May 23, 1961 (24th Parliament, 4th Session)


Louis Fortin

Progressive Conservative

Mr. Louis Fortin (Montmagny-L'Islet):

Mr. Speaker, in my preliminary remarks, I intended to show to what extent the two theories confronting each other are defenda-ble. And I think we had this evening a perfect illustration of what I was going to say as felt by all hon. members who
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listened to the hon. member for Park-dale (Mr. Maloney), speaking with all the conviction he has acquired in his brief but fruitful career at the bar. Indeed the death penalty in its present form is practically a crime.
He expounded his philosophy in a composed and passionless way, and we agreed with him.
On the other hand, the case for maintaining capital punishment is also defendable. In fact, I think that what the hon. member for Dufferin-Simcoe (Mr. Rowe), just told us, is as good an illustration of the reasons for maintaining capital punishment. Both theories were well defended, first by the hon. member for Parkdale, that brilliant young criminal lawyer who, during his career, has frequently been in touch with people who were under indictment for murder, and then by the hon. member for Dufferin-Simcoe who had the advantage of a long experience of men and things and who was basing his judgment on that very experience, which is so valuable.
All that, Mr. Speaker, goes to show that when it is a question of forming an opinion for or against the abolition of capital punishment, the responsibility resting on members' shoulders is extremely heavy. And that is precisely why, last year, I refrained from taking part in the debate, when the bill of the hon. member for York-Scarborough (Mr. McGee) was introduced.
At that time, I felt a bit like the man in the street who, one day, believes that maintaining capital punishment is essential for the protection of society and the next, after hearing a lecture or the narration of some moving occurrence, prefers complete abolition. As I said, I did not take part in this debate because I wanted to study the question thoroughly, with an open mind, without passion, as one should when considering such a complex matter which may entail so very serious consequences. 1 wanted to take some advice and consult even the man in the street on the way he felt with regard to this matter.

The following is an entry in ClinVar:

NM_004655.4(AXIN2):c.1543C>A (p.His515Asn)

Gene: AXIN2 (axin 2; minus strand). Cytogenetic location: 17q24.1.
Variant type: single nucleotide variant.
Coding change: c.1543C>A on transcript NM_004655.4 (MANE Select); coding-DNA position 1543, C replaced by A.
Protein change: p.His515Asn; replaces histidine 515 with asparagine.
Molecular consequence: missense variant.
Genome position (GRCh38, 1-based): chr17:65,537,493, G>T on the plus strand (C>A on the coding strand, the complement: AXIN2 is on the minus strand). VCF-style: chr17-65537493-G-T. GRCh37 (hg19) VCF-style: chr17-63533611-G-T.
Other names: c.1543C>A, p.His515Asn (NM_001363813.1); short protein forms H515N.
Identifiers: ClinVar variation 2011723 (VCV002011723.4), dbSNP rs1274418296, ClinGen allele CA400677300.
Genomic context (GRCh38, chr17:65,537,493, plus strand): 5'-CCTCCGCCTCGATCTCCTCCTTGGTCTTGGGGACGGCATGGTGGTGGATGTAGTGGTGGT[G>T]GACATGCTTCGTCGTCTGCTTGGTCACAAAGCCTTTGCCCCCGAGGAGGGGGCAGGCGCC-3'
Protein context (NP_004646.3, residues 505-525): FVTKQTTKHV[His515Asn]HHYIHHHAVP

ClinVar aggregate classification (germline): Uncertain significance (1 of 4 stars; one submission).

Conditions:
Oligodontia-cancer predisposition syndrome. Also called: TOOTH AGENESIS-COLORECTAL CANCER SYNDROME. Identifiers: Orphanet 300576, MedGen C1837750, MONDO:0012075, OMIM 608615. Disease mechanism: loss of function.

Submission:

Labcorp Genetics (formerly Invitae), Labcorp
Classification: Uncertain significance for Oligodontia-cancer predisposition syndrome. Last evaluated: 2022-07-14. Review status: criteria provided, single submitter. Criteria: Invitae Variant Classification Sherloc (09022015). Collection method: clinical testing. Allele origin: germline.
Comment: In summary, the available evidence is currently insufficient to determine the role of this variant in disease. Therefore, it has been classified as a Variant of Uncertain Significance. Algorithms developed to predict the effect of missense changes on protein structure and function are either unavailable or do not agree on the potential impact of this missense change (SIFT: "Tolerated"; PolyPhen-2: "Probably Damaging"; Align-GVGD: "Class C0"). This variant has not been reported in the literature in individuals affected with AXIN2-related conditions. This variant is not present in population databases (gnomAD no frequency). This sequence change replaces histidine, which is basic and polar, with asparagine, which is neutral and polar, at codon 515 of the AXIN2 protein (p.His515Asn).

Today, I would still not be able to determine which is my honest opinion if I were asked to decide for or against the abolition of capital punishment.
I believe that the Minister of Justice (Mr. Fulton) also thought that public opinion was not sufficiently enlightened, nor clear enough to be faced with legislation tending completely to abolish the death penalty. Now a middle way has been found thanks to which nobody, I think, may be unfairly convicted of capital murder entailing capital

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punishment, whereas to this day anyone who had killed has been a murderer, there being no alternative even if, deep down in his conscience, the individual having committed- and I even hesitate to say the word-a murder for some motive which submitted to a jury, would have been valueless, was doomed to hang.
In other words, if you had killed, if you had committed a murder and were unable through reliable witnesses or by your own means to justify such action on some ground or other, you were heading for the gallows. And that is precisely where the injustice was. Today, a distinction has been made between capital murder and non-capital murder.
I might perhaps immediately deal with the suggestion made a few moments ago by the hon. member for Berthier-Maskinonge-Dela-naudiere (Mr. Paul), who proposed that anybody who killed be accused of qualified murder. I rather believe that we should do the opposite. In the vast majority of cases, the indicted should be accused of non-capital murder, because it is extremely painful to bring an individual before the courts and prove his intention, or prove that his crime was premeditated.

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